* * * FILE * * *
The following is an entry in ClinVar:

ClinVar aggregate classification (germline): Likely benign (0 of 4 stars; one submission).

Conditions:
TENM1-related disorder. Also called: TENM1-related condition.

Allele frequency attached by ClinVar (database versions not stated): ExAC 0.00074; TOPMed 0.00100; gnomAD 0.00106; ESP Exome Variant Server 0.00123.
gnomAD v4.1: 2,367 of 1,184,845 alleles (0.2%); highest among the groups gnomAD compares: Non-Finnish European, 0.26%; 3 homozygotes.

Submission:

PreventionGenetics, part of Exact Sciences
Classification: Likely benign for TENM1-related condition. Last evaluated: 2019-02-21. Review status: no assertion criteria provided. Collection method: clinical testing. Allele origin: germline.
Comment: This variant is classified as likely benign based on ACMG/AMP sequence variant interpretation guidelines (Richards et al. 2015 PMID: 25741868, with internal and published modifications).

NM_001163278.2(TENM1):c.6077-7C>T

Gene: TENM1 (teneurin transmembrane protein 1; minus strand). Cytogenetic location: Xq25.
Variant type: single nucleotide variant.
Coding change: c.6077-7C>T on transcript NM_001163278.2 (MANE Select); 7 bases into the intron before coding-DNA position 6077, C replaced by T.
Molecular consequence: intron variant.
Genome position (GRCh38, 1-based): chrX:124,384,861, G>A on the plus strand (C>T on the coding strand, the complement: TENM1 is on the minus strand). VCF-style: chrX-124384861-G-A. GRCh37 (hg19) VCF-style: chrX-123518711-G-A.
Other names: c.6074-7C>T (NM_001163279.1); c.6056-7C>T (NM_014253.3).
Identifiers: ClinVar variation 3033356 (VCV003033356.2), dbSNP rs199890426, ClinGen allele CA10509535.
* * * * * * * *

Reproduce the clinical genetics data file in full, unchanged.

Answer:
The following is an entry in ClinVar:

ClinVar aggregate classification (germline): Likely benign (0 of 4 stars; one submission).

Conditions:
TENM1-related disorder. Also called: TENM1-related condition.

Allele frequency attached by ClinVar (database versions not stated): ExAC 0.00074; TOPMed 0.00100; gnomAD 0.00106; ESP Exome Variant Server 0.00123.
gnomAD v4.1: 2,367 of 1,184,845 alleles (0.2%); highest among the groups gnomAD compares: Non-Finnish European, 0.26%; 3 homozygotes.

Submission:

PreventionGenetics, part of Exact Sciences
Classification: Likely benign for TENM1-related condition. Last evaluated: 2019-02-21. Review status: no assertion criteria provided. Collection method: clinical testing. Allele origin: germline.
Comment: This variant is classified as likely benign based on ACMG/AMP sequence variant interpretation guidelines (Richards et al. 2015 PMID: 25741868, with internal and published modifications).

NM_001163278.2(TENM1):c.6077-7C>T

Gene: TENM1 (teneurin transmembrane protein 1; minus strand). Cytogenetic location: Xq25.
Variant type: single nucleotide variant.
Coding change: c.6077-7C>T on transcript NM_001163278.2 (MANE Select); 7 bases into the intron before coding-DNA position 6077, C replaced by T.
Molecular consequence: intron variant.
Genome position (GRCh38, 1-based): chrX:124,384,861, G>A on the plus strand (C>T on the coding strand, the complement: TENM1 is on the minus strand). VCF-style: chrX-124384861-G-A. GRCh37 (hg19) VCF-style: chrX-123518711-G-A.
Other names: c.6074-7C>T (NM_001163279.1); c.6056-7C>T (NM_014253.3).
Identifiers: ClinVar variation 3033356 (VCV003033356.2), dbSNP rs199890426, ClinGen allele CA10509535.